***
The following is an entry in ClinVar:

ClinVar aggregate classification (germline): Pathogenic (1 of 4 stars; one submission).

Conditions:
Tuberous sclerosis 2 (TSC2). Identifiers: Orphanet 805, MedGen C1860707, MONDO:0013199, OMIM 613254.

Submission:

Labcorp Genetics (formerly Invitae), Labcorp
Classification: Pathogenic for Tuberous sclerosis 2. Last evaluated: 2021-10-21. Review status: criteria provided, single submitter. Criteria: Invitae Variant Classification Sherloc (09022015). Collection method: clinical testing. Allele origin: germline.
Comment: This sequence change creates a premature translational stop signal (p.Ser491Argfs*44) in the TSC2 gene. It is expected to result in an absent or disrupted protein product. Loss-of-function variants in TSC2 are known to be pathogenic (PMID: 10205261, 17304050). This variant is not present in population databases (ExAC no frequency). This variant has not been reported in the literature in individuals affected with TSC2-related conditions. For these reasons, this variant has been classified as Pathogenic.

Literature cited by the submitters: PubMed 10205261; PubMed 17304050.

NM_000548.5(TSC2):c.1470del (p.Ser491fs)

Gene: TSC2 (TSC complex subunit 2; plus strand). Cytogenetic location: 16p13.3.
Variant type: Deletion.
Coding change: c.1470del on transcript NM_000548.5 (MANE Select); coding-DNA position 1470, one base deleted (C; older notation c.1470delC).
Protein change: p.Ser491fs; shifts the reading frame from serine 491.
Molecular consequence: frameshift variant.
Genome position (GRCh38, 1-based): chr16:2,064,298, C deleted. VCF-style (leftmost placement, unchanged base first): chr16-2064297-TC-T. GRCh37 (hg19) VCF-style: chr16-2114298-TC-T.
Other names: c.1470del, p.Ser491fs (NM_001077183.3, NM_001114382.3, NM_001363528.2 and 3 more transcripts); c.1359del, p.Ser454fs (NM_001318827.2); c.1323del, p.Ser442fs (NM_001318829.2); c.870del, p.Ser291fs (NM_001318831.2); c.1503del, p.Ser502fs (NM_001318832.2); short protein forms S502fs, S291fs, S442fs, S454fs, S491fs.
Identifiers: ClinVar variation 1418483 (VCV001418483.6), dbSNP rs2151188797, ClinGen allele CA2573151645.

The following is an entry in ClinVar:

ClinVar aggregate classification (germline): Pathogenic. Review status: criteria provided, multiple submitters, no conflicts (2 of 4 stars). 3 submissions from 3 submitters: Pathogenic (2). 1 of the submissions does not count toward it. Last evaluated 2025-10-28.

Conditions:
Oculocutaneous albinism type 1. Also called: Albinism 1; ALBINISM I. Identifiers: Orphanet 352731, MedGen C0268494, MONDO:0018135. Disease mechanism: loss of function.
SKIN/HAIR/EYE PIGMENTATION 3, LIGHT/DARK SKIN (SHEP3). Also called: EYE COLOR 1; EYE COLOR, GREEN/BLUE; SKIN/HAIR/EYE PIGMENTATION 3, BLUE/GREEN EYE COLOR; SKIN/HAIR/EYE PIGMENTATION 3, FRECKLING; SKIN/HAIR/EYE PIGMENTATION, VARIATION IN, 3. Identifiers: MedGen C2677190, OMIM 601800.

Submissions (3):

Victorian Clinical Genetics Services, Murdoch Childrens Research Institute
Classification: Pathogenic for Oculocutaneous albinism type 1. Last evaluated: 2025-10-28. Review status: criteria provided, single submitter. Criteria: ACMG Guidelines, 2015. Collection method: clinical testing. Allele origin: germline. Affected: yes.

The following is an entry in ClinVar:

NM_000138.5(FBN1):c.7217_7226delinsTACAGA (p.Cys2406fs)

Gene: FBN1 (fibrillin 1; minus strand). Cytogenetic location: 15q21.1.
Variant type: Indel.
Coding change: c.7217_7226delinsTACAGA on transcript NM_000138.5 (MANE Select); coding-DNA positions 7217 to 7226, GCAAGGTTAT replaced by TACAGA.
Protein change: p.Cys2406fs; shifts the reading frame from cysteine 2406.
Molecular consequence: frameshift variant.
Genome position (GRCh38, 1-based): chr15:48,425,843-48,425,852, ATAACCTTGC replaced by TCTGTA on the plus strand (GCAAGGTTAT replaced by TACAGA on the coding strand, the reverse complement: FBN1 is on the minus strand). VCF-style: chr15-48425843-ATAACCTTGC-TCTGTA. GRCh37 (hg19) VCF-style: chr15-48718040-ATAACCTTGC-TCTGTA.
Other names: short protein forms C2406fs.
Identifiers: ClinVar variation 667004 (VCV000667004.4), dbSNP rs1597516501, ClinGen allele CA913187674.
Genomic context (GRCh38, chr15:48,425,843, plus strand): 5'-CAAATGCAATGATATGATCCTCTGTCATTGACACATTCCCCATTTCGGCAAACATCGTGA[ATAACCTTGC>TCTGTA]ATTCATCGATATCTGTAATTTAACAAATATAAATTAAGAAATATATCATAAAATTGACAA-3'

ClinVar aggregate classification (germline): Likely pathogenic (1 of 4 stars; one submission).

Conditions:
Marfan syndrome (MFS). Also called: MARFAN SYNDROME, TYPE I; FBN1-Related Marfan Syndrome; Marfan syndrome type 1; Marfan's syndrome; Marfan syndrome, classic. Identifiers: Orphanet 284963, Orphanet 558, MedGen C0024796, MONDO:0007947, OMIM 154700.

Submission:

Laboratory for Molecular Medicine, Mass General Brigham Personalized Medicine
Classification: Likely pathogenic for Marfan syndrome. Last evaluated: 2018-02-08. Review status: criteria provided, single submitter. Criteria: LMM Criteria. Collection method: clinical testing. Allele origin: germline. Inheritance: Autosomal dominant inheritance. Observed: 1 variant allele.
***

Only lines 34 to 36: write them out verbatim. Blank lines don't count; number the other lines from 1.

Genome position (GRCh38, 1-based): chr15:48,425,843-48,425,852, ATAACCTTGC replaced by TCTGTA on the plus strand (GCAAGGTTAT replaced by TACAGA on the coding strand, the reverse complement: FBN1 is on the minus strand). VCF-style: chr15-48425843-ATAACCTTGC-TCTGTA. GRCh37 (hg19) VCF-style: chr15-48718040-ATAACCTTGC-TCTGTA.
Other names: short protein forms C2406fs.
Identifiers: ClinVar variation 667004 (VCV000667004.4), dbSNP rs1597516501, ClinGen allele CA913187674.